Some of the hardest scenes to watch in ‘Bridgerton’ involve the female characters being presented to the Queen or standing on the edge of a ballroom, waiting to be asked to dance. How much research did you do into the debutante season, and how did you prepare for those cringeworthy moments when Penelope is overlooked?
Well, Dr Hannah Greig worked as our historical advisor on set – she’s just incredible. Any question that I had, I asked her. For example, I spoke with her about how ladies from that era would have really behaved at home. In all of the most famous portraits, you see them bolt upright, doing their needlework – but she showed us paintings with girls lounging on couches, which made them feel more human. In terms of the pressures on the debutantes in Bridgerton, I feel like we’re still going through a lot of the same challenges, just in a different guise. These girls had to dress up and present themselves to Queen Charlotte to be scrutinised. Today, you do that for social media rather than for royalty. That being said, I definitely have so much sympathy for Penelope and Eloise, who would have been able to live much freer lives today.
What are your thoughts about Penelope keeping her identity as Lady Whistledown a secret from Eloise?
The fact that she hides it from Eloise makes me feel absolutely terrible! Personally, I cannot keep a secret from my friends. With Penelope though, she’s someone who really has no one at home. Her sisters are thick as thieves, and her mother hardly ever pays attention to her. Whatever frustrations she has in her life, she just bottles them, and transfers them onto Lady Whistledown. Then, when she’s around Eloise, she sort of disassociates herself from that character. Julia Quinn told us that the relationship between Penelope and Eloise is one of the most important love stories in the novels, and I definitely get that.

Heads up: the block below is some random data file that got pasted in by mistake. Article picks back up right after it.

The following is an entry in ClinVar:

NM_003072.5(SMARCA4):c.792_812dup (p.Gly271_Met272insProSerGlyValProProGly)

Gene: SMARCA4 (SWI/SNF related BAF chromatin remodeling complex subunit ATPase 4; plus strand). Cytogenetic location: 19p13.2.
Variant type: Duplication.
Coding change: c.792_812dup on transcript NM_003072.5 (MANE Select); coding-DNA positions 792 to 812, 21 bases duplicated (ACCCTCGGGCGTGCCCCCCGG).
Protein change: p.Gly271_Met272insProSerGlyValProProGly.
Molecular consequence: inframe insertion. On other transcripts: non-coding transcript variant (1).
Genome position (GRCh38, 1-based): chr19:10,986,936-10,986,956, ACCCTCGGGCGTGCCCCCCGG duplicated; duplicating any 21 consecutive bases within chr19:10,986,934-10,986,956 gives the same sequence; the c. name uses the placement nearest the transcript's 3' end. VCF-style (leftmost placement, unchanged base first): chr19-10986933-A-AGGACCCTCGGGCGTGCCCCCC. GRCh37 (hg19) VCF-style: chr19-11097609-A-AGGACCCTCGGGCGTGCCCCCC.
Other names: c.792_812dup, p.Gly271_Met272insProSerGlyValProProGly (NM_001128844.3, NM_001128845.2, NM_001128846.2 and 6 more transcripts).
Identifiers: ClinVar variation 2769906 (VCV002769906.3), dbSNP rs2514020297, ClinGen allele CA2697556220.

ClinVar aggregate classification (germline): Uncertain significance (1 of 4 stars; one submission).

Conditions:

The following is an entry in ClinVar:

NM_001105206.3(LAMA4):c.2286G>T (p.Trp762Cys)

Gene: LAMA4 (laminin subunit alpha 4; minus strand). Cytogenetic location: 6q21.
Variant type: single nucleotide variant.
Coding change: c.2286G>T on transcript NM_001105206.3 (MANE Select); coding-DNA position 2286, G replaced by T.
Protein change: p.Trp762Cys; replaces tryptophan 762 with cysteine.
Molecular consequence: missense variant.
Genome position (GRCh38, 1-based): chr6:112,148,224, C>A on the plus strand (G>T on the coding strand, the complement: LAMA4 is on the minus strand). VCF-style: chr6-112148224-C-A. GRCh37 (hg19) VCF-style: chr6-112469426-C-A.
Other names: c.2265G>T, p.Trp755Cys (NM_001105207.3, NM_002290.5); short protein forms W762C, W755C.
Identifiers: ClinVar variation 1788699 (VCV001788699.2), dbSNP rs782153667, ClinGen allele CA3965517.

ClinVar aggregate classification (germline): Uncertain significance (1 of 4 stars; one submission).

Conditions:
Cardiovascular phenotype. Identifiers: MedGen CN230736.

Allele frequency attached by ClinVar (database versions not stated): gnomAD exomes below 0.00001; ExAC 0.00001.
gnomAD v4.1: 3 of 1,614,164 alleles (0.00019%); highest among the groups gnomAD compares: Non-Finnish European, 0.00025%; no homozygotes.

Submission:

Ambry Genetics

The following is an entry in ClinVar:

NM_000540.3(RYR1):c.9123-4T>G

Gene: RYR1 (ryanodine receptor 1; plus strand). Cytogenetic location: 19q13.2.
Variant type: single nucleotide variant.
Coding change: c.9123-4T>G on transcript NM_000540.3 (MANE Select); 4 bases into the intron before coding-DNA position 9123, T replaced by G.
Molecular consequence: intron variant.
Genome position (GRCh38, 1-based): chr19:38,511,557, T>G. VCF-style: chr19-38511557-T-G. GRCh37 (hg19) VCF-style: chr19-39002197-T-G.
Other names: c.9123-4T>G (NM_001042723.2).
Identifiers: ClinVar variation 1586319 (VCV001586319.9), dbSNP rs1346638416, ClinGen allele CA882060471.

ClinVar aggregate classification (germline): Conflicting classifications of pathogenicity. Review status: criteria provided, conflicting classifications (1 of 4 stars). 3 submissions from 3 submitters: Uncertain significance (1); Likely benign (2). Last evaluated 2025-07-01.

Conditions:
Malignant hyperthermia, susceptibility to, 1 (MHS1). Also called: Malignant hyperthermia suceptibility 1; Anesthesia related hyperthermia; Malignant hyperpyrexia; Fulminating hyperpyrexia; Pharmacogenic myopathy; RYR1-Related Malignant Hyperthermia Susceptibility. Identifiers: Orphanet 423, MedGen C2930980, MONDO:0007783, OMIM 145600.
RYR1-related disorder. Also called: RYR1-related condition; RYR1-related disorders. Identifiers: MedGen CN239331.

And what about jeopardising her own family’s reputation in her dispatches?
In my mind, it’s as if she struggles to understand her own power. She started writing this dispatch – and in a way she’s become the most powerful woman in London while simultaneously being the most overlooked little girl in the Ton. So, there’s this really strange dichotomy there. I spoke about this with Claudia [Jessie], who plays Eloise, a lot, and she would reiterate that both of these characters are teenagers, and it’s hard for them to see beyond any given moment. In terms of exposing Marina and her family, Penelope is just concerned with keeping Colin from slipping away, no matter what it means for her friends or her sisters’ prospects. She’s just blindly in love. That’s what it all comes back to for her.
Written by Hayley Maitland
Published January 9, 2021